Urban construction sites often battle with confined space and congested delivery access. This was the case when the Hôpital Cochin clinic in Paris was rebuilt and extended. 42.000 m² of slabs had to be poured on 5 levels and within a tight time schedule. What’s more, the site had to master irregular and constantly changing slab layouts without a single right angle.
This added up to a Formula 1 challenge for the MevaDec system. It is the only system that does not follow a rigid grid. The panels can change direction flexibly and compensation areas thus be reduced to below 20 cm. Site-built filler areas are thus minimised, saving time and labour. Forming around the large numbers of columns made this benefit very apparent. Using identical parts, the workers simply left out a panel and slid in secondary beams around the columns, on which they laid out wooden facing to fill the small compensation area.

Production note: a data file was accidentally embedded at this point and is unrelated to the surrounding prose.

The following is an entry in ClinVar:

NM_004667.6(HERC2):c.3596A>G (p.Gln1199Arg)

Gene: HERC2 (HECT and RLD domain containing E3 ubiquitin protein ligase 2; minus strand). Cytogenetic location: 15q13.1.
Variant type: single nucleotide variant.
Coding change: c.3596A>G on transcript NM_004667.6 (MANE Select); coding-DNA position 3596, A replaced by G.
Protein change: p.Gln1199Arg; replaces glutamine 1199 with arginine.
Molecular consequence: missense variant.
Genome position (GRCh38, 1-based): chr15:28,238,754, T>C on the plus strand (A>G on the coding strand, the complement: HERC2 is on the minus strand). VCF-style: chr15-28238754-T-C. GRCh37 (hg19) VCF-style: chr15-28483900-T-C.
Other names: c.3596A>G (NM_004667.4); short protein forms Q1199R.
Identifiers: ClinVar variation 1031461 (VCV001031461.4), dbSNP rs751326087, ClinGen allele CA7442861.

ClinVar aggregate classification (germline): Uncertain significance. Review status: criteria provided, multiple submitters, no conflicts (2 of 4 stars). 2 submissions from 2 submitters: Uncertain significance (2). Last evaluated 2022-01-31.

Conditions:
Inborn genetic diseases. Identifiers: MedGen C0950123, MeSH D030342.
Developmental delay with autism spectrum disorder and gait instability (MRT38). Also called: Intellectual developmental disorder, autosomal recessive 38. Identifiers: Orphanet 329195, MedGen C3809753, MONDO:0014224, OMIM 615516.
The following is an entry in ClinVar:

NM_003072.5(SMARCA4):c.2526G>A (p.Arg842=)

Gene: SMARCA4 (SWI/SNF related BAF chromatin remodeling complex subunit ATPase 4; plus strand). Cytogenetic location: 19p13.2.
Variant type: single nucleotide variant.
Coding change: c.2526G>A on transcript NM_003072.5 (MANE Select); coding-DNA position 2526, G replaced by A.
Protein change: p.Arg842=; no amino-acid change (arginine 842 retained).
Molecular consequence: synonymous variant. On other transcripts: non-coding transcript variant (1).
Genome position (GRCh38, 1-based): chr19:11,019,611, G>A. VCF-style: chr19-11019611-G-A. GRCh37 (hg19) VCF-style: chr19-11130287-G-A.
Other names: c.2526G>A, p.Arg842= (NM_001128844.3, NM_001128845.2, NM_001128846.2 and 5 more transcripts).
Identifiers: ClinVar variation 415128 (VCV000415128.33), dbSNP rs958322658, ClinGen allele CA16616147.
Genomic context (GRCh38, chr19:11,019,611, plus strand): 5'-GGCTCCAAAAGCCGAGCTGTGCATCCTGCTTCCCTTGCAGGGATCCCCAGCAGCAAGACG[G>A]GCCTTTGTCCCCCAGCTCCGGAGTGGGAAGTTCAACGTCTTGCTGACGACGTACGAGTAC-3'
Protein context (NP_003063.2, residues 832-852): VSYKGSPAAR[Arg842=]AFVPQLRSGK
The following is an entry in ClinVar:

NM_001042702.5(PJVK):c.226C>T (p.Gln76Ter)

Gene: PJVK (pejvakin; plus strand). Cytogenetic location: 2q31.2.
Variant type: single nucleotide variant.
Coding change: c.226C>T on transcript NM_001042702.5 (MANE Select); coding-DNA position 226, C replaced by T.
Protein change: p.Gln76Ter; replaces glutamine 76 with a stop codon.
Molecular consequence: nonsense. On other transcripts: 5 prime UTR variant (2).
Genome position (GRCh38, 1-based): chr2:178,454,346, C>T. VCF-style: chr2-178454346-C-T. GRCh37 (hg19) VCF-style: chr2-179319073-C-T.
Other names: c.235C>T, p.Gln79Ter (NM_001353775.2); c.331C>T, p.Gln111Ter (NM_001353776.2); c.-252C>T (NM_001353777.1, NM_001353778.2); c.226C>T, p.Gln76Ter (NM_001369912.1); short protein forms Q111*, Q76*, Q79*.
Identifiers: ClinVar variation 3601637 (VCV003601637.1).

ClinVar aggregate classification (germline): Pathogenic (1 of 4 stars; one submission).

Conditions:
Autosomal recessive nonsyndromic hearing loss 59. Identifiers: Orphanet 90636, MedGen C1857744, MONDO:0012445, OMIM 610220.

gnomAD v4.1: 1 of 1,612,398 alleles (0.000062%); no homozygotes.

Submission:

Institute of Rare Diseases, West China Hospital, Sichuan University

The site also relied on MEVA’s shoring system MEP to achieve slab heights beyond 4 m and support the many concrete beams.
Referencen for Projets in Commercial & Residential Construction, Architectural Construction, High-Rise Construction and Civil Engineering Construction
MEVA's StarTec and Radius wall formwork played a starring role in the construction of a 20 m tall, plant-shaped viewing tower, built by the shore of Lake Velence, south-west of Budapest.
Four apartment buildings at heights up to 202 m by 2020: the city centre redevelopment project Deansgate Square. In use for a total of 194 storeys: the automatic MAC climbing system from MEVA
One of Ontario’s busiest transportation corridors, Highway 400, began a major expansion project through Kings Township in late 2016. This $79.3 million dollar (CAD) project includes the widening of the highway from three to six lanes in each direction for a two mile stretch and also entails safer on and off ramps, the expansion and realignment of culverts, and the replacement of two bridges − one of them the South Canal Bridge.